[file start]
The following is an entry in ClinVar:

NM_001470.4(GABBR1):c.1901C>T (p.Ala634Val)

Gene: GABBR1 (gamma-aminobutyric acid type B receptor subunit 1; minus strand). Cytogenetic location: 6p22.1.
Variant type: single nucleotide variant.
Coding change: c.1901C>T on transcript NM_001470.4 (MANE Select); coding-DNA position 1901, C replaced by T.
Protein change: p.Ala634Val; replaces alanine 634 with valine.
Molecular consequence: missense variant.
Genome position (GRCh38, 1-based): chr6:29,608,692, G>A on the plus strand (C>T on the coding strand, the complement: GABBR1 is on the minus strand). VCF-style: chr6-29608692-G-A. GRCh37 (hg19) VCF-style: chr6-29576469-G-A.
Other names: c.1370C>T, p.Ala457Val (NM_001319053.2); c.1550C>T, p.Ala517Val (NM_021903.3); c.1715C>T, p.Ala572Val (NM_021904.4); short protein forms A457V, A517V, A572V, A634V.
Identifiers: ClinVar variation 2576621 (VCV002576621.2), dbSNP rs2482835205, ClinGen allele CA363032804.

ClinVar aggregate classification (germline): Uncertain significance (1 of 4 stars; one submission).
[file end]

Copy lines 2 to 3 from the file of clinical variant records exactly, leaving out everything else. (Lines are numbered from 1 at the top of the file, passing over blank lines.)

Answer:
NM_001470.4(GABBR1):c.1901C>T (p.Ala634Val)

Gene: GABBR1 (gamma-aminobutyric acid type B receptor subunit 1; minus strand). Cytogenetic location: 6p22.1.